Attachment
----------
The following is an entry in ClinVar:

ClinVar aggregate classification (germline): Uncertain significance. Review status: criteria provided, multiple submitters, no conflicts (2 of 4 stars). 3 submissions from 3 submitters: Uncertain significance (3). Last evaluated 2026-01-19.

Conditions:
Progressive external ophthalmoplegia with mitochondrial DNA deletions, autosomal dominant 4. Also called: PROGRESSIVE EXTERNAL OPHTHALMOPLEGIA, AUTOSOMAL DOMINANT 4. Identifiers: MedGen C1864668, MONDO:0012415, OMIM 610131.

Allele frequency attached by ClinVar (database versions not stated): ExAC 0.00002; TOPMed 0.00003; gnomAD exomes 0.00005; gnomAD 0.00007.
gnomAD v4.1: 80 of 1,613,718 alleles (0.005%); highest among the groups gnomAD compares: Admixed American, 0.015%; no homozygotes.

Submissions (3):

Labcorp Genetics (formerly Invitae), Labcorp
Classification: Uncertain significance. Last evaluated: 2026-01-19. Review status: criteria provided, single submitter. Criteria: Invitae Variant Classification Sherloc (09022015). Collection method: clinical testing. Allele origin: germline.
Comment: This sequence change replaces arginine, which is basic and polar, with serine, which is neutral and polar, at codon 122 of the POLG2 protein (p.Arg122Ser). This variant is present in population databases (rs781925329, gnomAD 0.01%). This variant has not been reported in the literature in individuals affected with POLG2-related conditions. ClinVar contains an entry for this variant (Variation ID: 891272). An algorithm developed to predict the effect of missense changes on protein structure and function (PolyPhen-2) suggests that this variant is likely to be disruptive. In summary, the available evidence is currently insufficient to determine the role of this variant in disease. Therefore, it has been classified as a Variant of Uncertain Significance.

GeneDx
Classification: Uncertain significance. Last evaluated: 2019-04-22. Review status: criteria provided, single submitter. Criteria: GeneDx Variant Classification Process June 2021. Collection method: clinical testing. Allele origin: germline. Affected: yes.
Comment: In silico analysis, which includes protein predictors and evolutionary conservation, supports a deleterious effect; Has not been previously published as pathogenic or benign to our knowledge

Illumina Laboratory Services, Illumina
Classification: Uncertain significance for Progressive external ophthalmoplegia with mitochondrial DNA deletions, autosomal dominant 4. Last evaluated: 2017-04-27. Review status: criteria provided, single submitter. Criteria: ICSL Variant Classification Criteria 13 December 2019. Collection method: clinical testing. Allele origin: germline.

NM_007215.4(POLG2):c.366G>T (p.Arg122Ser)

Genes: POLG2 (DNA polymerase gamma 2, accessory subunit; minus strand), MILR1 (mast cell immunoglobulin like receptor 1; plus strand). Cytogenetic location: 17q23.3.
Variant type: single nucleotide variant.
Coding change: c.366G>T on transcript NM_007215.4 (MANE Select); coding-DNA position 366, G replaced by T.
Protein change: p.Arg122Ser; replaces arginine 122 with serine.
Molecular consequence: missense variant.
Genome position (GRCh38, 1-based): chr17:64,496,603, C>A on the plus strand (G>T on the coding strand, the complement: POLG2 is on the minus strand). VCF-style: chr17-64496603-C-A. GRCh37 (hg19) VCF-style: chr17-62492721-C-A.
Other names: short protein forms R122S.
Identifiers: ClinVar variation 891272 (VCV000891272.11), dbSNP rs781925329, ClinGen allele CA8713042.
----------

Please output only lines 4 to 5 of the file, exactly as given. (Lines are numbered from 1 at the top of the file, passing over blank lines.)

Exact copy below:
Progressive external ophthalmoplegia with mitochondrial DNA deletions, autosomal dominant 4. Also called: PROGRESSIVE EXTERNAL OPHTHALMOPLEGIA, AUTOSOMAL DOMINANT 4. Identifiers: MedGen C1864668, MONDO:0012415, OMIM 610131.

Allele frequency attached by ClinVar (database versions not stated): ExAC 0.00002; TOPMed 0.00003; gnomAD exomes 0.00005; gnomAD 0.00007.